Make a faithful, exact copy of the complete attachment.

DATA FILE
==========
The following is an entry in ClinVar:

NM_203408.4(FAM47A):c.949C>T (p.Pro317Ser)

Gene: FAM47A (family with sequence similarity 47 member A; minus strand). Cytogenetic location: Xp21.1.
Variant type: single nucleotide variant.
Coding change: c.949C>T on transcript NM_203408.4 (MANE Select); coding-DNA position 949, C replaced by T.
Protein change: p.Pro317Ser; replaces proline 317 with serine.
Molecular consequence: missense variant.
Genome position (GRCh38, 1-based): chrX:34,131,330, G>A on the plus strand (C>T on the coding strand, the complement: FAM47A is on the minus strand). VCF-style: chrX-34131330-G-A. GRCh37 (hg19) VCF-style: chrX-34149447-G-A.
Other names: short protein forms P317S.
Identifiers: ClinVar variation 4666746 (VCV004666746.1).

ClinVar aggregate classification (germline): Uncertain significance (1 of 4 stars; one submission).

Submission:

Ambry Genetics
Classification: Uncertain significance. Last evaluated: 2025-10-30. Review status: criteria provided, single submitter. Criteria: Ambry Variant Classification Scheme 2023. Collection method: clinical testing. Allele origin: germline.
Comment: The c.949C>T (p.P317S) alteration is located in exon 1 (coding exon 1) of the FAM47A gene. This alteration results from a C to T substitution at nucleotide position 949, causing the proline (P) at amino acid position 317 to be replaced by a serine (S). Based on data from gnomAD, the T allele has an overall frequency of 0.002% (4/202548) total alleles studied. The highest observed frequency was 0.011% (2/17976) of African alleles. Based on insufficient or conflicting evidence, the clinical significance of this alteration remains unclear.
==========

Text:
The following is an entry in ClinVar:

NM_203408.4(FAM47A):c.949C>T (p.Pro317Ser)

Gene: FAM47A (family with sequence similarity 47 member A; minus strand). Cytogenetic location: Xp21.1.
Variant type: single nucleotide variant.
Coding change: c.949C>T on transcript NM_203408.4 (MANE Select); coding-DNA position 949, C replaced by T.
Protein change: p.Pro317Ser; replaces proline 317 with serine.
Molecular consequence: missense variant.
Genome position (GRCh38, 1-based): chrX:34,131,330, G>A on the plus strand (C>T on the coding strand, the complement: FAM47A is on the minus strand). VCF-style: chrX-34131330-G-A. GRCh37 (hg19) VCF-style: chrX-34149447-G-A.
Other names: short protein forms P317S.
Identifiers: ClinVar variation 4666746 (VCV004666746.1).

ClinVar aggregate classification (germline): Uncertain significance (1 of 4 stars; one submission).

Submission:

Ambry Genetics
Classification: Uncertain significance. Last evaluated: 2025-10-30. Review status: criteria provided, single submitter. Criteria: Ambry Variant Classification Scheme 2023. Collection method: clinical testing. Allele origin: germline.
Comment: The c.949C>T (p.P317S) alteration is located in exon 1 (coding exon 1) of the FAM47A gene. This alteration results from a C to T substitution at nucleotide position 949, causing the proline (P) at amino acid position 317 to be replaced by a serine (S). Based on data from gnomAD, the T allele has an overall frequency of 0.002% (4/202548) total alleles studied. The highest observed frequency was 0.011% (2/17976) of African alleles. Based on insufficient or conflicting evidence, the clinical significance of this alteration remains unclear.